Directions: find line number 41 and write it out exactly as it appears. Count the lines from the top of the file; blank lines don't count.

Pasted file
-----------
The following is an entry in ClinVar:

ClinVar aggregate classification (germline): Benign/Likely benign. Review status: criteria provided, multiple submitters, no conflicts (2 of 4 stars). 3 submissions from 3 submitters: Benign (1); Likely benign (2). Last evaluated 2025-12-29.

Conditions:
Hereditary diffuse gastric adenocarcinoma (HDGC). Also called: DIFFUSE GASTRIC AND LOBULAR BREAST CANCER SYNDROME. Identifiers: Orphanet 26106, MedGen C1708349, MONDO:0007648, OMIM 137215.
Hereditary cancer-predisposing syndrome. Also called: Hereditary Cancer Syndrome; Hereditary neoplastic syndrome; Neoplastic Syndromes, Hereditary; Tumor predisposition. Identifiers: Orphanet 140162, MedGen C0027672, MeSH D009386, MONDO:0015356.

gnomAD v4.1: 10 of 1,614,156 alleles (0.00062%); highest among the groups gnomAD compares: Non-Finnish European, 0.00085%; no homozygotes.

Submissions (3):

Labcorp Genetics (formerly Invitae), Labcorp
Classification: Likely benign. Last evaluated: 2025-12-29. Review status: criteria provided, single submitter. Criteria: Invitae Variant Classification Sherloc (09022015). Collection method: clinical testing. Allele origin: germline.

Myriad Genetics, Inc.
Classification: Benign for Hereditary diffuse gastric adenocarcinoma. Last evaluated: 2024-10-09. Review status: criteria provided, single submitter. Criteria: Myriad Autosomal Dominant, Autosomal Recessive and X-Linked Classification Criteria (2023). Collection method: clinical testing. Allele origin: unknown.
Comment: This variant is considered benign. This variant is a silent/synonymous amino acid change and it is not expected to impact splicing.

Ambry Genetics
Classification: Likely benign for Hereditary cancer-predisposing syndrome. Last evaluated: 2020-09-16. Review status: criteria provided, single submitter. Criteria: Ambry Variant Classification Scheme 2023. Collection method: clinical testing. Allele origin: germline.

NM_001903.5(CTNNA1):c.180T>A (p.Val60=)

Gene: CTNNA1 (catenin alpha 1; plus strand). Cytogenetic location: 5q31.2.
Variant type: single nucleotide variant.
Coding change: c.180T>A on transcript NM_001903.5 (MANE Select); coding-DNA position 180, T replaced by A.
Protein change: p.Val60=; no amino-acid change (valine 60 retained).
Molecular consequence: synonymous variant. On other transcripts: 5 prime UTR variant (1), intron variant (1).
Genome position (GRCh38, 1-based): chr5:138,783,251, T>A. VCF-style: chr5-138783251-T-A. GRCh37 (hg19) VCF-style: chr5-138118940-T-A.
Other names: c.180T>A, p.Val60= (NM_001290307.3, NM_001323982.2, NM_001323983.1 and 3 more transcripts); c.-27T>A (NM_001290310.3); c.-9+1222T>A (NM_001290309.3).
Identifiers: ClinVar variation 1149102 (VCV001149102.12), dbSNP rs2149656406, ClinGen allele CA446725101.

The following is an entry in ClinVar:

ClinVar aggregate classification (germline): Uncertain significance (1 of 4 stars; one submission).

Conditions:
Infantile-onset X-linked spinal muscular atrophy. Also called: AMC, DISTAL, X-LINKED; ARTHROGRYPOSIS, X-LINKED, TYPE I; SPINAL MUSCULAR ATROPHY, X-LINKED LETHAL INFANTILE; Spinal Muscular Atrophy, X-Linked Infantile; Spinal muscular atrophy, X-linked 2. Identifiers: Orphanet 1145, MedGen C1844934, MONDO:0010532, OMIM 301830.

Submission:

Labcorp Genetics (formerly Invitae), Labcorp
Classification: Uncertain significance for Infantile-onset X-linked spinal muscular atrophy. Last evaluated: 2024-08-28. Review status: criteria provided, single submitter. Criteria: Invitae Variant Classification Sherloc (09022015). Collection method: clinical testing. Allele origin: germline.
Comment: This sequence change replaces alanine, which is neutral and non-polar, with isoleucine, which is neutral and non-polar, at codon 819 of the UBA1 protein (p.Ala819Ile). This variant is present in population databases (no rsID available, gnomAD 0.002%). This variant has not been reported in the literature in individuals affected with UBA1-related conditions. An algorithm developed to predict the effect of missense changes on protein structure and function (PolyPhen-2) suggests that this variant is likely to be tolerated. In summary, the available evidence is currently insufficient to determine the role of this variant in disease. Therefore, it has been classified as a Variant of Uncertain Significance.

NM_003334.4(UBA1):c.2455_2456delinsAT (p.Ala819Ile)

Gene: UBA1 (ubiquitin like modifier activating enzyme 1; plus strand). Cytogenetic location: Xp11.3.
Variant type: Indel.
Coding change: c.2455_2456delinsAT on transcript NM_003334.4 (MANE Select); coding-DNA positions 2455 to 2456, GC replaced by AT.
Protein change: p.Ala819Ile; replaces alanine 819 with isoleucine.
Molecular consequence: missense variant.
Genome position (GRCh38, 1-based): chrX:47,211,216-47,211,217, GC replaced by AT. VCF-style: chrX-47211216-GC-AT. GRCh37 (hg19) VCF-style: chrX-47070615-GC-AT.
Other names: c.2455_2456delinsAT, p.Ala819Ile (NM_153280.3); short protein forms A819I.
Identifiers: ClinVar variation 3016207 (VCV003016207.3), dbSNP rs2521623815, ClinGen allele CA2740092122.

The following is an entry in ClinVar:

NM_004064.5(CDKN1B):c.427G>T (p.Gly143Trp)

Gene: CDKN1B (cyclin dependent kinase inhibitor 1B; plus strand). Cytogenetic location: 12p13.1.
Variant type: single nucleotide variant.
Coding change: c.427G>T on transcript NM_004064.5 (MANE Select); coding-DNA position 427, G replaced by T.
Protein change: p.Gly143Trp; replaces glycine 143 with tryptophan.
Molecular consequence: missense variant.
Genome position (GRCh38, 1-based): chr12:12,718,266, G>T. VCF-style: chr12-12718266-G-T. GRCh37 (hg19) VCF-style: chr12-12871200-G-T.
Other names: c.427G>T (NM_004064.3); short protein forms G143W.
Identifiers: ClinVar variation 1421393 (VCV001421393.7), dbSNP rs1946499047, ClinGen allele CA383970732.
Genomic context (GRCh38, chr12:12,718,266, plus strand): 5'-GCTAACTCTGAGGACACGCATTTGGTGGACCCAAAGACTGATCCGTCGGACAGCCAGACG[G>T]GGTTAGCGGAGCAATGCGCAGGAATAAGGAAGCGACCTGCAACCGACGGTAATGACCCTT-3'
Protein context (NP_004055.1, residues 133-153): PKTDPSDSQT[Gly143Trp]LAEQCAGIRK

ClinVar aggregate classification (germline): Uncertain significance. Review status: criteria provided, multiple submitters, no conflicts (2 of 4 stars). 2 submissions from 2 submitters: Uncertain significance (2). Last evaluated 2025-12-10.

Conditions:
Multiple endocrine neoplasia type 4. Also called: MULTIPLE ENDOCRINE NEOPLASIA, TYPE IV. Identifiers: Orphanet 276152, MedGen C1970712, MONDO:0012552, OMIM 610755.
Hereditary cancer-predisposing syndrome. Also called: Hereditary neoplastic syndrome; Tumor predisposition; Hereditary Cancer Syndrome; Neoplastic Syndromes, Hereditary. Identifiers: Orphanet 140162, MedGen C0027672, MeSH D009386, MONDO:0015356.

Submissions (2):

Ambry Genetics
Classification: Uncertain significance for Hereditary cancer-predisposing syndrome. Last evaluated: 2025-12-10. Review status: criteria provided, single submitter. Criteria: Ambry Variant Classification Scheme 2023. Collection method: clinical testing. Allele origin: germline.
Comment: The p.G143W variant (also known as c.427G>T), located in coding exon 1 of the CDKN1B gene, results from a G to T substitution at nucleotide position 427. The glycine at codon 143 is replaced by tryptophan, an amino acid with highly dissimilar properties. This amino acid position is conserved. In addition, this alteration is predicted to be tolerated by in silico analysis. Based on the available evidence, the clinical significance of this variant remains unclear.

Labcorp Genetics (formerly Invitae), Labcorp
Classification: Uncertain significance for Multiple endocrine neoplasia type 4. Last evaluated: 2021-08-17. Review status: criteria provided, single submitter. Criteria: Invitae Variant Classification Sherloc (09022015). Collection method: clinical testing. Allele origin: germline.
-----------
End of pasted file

The following is an entry in ClinVar: